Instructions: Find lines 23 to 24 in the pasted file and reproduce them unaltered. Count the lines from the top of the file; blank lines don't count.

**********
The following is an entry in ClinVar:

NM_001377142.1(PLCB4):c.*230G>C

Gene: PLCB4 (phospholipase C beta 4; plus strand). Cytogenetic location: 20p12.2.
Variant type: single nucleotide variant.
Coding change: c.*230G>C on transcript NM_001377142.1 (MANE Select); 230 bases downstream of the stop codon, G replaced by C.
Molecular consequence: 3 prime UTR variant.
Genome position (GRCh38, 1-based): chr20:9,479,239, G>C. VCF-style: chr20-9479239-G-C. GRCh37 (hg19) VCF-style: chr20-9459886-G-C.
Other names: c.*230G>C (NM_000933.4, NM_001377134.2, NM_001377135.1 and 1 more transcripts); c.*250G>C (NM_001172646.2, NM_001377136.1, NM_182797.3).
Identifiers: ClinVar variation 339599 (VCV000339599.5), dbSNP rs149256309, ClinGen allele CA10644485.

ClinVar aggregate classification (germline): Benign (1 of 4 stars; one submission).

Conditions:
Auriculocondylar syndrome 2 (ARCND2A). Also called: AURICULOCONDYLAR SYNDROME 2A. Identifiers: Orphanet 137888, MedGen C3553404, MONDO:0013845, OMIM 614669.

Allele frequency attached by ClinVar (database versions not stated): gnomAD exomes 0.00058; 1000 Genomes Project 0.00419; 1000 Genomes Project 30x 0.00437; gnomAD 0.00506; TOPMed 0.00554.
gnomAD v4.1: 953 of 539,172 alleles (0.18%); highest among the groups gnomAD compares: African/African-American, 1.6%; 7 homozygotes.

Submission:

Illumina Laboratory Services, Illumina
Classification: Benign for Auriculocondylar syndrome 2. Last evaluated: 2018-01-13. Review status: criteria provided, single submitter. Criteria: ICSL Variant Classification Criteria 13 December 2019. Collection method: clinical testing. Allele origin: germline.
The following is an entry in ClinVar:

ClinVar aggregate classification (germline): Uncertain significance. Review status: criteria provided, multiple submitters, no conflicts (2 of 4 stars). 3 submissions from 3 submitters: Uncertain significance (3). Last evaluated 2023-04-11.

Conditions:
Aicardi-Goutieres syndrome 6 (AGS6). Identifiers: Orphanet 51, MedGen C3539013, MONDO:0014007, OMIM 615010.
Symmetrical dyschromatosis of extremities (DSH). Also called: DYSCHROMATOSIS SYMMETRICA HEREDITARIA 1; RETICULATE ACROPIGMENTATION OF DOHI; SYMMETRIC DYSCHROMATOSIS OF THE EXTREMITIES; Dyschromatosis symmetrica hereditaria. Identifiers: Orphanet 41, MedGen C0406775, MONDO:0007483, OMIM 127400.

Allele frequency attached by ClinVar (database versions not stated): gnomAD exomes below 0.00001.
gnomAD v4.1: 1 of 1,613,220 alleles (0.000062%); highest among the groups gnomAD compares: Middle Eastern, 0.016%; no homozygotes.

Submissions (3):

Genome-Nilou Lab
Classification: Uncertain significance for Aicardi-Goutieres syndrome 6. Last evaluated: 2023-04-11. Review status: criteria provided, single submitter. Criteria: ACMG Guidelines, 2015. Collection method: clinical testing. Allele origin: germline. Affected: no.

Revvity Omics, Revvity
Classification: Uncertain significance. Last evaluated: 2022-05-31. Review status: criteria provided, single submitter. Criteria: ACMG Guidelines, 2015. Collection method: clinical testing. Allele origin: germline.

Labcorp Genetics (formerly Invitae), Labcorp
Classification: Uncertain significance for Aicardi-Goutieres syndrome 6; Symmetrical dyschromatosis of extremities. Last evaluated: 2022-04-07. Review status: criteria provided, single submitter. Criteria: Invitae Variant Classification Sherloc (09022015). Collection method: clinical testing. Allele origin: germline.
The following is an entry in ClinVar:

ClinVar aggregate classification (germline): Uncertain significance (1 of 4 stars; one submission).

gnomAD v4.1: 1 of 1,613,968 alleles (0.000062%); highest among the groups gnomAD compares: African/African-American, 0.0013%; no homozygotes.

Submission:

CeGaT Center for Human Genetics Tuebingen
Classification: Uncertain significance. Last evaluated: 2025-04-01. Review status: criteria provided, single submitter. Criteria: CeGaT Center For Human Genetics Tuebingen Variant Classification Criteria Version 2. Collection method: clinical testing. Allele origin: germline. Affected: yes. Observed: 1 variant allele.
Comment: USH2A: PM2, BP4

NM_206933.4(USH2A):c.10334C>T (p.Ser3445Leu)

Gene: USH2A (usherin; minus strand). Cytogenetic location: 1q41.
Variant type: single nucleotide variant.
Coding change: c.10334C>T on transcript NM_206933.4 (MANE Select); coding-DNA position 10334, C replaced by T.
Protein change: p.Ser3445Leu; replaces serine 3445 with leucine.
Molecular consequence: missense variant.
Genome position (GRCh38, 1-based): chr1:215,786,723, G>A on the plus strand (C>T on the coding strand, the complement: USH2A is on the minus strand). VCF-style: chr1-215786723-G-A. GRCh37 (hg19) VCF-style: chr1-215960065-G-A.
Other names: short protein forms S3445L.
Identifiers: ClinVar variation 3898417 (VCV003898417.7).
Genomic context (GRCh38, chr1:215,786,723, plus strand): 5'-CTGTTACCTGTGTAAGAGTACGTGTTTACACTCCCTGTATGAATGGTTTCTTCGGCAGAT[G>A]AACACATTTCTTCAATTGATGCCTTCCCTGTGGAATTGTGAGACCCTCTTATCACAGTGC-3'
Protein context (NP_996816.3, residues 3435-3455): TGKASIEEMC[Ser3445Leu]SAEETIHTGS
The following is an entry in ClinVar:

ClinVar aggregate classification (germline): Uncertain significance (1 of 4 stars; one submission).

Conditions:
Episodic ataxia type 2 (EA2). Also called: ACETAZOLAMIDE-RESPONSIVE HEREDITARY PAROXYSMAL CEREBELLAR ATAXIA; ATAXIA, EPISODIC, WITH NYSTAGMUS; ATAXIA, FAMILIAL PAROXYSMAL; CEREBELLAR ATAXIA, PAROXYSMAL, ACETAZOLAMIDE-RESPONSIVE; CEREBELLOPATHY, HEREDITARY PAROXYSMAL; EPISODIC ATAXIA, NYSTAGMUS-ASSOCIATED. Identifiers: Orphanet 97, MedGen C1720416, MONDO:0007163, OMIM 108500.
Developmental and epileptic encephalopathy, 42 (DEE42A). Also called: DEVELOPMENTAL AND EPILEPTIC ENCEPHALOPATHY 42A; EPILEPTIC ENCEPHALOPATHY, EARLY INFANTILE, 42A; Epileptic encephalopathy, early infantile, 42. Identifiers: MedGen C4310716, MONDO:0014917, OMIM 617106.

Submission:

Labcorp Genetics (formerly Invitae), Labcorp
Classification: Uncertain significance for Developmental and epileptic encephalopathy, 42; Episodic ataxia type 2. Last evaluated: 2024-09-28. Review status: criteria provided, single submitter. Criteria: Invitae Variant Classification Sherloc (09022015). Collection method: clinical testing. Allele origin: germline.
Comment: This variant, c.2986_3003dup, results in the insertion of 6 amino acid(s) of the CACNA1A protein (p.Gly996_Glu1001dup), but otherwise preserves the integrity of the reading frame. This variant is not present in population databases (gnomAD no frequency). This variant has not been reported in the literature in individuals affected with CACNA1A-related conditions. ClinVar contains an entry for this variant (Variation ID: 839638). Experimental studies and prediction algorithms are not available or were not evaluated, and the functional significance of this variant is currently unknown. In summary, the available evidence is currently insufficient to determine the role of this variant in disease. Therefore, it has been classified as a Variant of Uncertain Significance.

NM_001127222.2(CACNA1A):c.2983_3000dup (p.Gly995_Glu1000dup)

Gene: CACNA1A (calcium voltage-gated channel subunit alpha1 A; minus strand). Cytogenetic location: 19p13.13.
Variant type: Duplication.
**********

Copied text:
Allele frequency attached by ClinVar (database versions not stated): gnomAD exomes below 0.00001.
gnomAD v4.1: 1 of 1,613,220 alleles (0.000062%); highest among the groups gnomAD compares: Middle Eastern, 0.016%; no homozygotes.